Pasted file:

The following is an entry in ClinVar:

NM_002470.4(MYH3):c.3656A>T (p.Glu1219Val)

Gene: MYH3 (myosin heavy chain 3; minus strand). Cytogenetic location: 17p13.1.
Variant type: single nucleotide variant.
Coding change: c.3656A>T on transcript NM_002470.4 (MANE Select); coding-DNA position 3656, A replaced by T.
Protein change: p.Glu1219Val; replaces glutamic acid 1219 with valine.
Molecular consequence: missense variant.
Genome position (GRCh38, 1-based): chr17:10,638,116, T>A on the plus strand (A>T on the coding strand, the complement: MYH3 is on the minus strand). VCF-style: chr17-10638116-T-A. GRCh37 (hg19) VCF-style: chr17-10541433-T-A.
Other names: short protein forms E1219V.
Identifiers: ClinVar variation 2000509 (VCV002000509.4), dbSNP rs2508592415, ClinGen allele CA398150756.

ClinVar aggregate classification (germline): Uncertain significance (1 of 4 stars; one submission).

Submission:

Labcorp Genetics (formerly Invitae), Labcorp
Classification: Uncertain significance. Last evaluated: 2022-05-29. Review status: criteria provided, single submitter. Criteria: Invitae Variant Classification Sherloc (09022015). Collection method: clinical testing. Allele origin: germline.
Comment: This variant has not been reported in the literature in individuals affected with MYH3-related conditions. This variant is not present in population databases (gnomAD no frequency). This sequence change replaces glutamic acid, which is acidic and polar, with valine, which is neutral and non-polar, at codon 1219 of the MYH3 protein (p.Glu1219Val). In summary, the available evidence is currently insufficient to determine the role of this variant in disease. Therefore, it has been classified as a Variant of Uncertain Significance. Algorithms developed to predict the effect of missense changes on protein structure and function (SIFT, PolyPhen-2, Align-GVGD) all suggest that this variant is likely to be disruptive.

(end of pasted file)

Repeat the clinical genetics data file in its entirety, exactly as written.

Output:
The following is an entry in ClinVar:

NM_002470.4(MYH3):c.3656A>T (p.Glu1219Val)

Gene: MYH3 (myosin heavy chain 3; minus strand). Cytogenetic location: 17p13.1.
Variant type: single nucleotide variant.
Coding change: c.3656A>T on transcript NM_002470.4 (MANE Select); coding-DNA position 3656, A replaced by T.
Protein change: p.Glu1219Val; replaces glutamic acid 1219 with valine.
Molecular consequence: missense variant.
Genome position (GRCh38, 1-based): chr17:10,638,116, T>A on the plus strand (A>T on the coding strand, the complement: MYH3 is on the minus strand). VCF-style: chr17-10638116-T-A. GRCh37 (hg19) VCF-style: chr17-10541433-T-A.
Other names: short protein forms E1219V.
Identifiers: ClinVar variation 2000509 (VCV002000509.4), dbSNP rs2508592415, ClinGen allele CA398150756.

ClinVar aggregate classification (germline): Uncertain significance (1 of 4 stars; one submission).

Submission:

Labcorp Genetics (formerly Invitae), Labcorp
Classification: Uncertain significance. Last evaluated: 2022-05-29. Review status: criteria provided, single submitter. Criteria: Invitae Variant Classification Sherloc (09022015). Collection method: clinical testing. Allele origin: germline.
Comment: This variant has not been reported in the literature in individuals affected with MYH3-related conditions. This variant is not present in population databases (gnomAD no frequency). This sequence change replaces glutamic acid, which is acidic and polar, with valine, which is neutral and non-polar, at codon 1219 of the MYH3 protein (p.Glu1219Val). In summary, the available evidence is currently insufficient to determine the role of this variant in disease. Therefore, it has been classified as a Variant of Uncertain Significance. Algorithms developed to predict the effect of missense changes on protein structure and function (SIFT, PolyPhen-2, Align-GVGD) all suggest that this variant is likely to be disruptive.